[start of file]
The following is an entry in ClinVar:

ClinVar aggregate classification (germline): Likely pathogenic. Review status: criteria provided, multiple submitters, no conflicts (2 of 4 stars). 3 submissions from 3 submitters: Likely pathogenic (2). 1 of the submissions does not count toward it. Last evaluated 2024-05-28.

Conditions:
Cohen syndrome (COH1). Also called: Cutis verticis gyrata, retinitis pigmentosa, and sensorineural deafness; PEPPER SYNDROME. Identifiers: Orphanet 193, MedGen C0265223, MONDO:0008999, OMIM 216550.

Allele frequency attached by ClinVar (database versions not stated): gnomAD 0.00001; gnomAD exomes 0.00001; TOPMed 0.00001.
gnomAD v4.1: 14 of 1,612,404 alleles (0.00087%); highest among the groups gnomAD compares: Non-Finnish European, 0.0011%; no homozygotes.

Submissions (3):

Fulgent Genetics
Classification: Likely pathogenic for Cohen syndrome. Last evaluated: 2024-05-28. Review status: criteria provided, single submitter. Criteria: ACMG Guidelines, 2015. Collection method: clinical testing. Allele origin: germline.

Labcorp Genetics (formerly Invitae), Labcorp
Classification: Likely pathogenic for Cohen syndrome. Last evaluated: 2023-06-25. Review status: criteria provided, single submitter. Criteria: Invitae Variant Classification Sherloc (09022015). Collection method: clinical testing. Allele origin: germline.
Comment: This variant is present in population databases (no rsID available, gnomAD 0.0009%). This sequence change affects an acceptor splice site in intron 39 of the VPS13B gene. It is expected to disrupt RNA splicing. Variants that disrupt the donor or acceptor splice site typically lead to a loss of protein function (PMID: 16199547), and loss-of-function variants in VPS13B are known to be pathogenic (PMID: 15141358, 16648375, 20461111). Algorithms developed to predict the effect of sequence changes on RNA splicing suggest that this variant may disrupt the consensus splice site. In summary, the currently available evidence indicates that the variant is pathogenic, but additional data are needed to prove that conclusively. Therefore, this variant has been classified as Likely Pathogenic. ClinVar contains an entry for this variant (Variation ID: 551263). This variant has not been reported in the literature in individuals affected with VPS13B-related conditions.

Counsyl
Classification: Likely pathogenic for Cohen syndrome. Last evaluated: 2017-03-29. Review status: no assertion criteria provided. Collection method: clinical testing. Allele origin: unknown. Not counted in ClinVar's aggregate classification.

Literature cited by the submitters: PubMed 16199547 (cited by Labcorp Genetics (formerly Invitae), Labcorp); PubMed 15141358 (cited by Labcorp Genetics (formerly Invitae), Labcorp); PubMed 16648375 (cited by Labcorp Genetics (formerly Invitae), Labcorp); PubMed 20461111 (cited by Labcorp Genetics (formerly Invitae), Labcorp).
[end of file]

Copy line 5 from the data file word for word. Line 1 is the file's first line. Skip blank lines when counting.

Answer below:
Allele frequency attached by ClinVar (database versions not stated): gnomAD 0.00001; gnomAD exomes 0.00001; TOPMed 0.00001.